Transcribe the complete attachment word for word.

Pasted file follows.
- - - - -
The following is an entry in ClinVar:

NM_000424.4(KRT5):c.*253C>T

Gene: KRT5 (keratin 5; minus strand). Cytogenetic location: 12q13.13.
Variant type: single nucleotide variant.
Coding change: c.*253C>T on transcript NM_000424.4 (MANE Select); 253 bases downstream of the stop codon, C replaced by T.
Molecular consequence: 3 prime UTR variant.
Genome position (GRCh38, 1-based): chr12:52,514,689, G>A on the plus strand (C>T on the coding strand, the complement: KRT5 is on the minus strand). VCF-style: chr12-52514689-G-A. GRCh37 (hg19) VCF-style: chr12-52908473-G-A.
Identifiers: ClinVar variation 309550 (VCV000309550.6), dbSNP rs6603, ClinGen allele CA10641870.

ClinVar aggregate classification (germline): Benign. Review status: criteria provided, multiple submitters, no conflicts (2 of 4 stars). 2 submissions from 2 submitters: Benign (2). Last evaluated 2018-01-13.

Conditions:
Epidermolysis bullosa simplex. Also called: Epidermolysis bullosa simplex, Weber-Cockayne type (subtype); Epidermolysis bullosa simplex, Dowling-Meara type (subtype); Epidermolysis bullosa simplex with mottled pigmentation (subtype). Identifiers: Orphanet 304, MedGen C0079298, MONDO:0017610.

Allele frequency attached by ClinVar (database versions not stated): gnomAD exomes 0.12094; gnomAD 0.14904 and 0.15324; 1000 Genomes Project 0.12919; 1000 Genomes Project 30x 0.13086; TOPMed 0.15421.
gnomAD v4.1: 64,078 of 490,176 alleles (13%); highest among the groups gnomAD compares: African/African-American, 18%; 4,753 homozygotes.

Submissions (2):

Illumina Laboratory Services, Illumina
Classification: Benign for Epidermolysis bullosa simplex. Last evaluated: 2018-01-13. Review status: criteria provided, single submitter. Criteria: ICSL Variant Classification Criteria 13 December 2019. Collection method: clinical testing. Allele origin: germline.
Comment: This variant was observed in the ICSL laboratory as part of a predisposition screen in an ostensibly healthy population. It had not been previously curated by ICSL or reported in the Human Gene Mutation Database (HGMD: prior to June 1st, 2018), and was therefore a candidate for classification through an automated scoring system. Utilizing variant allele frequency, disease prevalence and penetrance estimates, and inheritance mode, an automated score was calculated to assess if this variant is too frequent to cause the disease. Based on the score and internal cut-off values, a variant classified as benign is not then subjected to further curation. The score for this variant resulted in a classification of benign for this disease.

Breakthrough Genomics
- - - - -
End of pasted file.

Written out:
The following is an entry in ClinVar:

NM_000424.4(KRT5):c.*253C>T

Gene: KRT5 (keratin 5; minus strand). Cytogenetic location: 12q13.13.
Variant type: single nucleotide variant.
Coding change: c.*253C>T on transcript NM_000424.4 (MANE Select); 253 bases downstream of the stop codon, C replaced by T.
Molecular consequence: 3 prime UTR variant.
Genome position (GRCh38, 1-based): chr12:52,514,689, G>A on the plus strand (C>T on the coding strand, the complement: KRT5 is on the minus strand). VCF-style: chr12-52514689-G-A. GRCh37 (hg19) VCF-style: chr12-52908473-G-A.
Identifiers: ClinVar variation 309550 (VCV000309550.6), dbSNP rs6603, ClinGen allele CA10641870.

ClinVar aggregate classification (germline): Benign. Review status: criteria provided, multiple submitters, no conflicts (2 of 4 stars). 2 submissions from 2 submitters: Benign (2). Last evaluated 2018-01-13.

Conditions:
Epidermolysis bullosa simplex. Also called: Epidermolysis bullosa simplex, Weber-Cockayne type (subtype); Epidermolysis bullosa simplex, Dowling-Meara type (subtype); Epidermolysis bullosa simplex with mottled pigmentation (subtype). Identifiers: Orphanet 304, MedGen C0079298, MONDO:0017610.

Allele frequency attached by ClinVar (database versions not stated): gnomAD exomes 0.12094; gnomAD 0.14904 and 0.15324; 1000 Genomes Project 0.12919; 1000 Genomes Project 30x 0.13086; TOPMed 0.15421.
gnomAD v4.1: 64,078 of 490,176 alleles (13%); highest among the groups gnomAD compares: African/African-American, 18%; 4,753 homozygotes.

Submissions (2):

Illumina Laboratory Services, Illumina
Classification: Benign for Epidermolysis bullosa simplex. Last evaluated: 2018-01-13. Review status: criteria provided, single submitter. Criteria: ICSL Variant Classification Criteria 13 December 2019. Collection method: clinical testing. Allele origin: germline.
Comment: This variant was observed in the ICSL laboratory as part of a predisposition screen in an ostensibly healthy population. It had not been previously curated by ICSL or reported in the Human Gene Mutation Database (HGMD: prior to June 1st, 2018), and was therefore a candidate for classification through an automated scoring system. Utilizing variant allele frequency, disease prevalence and penetrance estimates, and inheritance mode, an automated score was calculated to assess if this variant is too frequent to cause the disease. Based on the score and internal cut-off values, a variant classified as benign is not then subjected to further curation. The score for this variant resulted in a classification of benign for this disease.

Breakthrough Genomics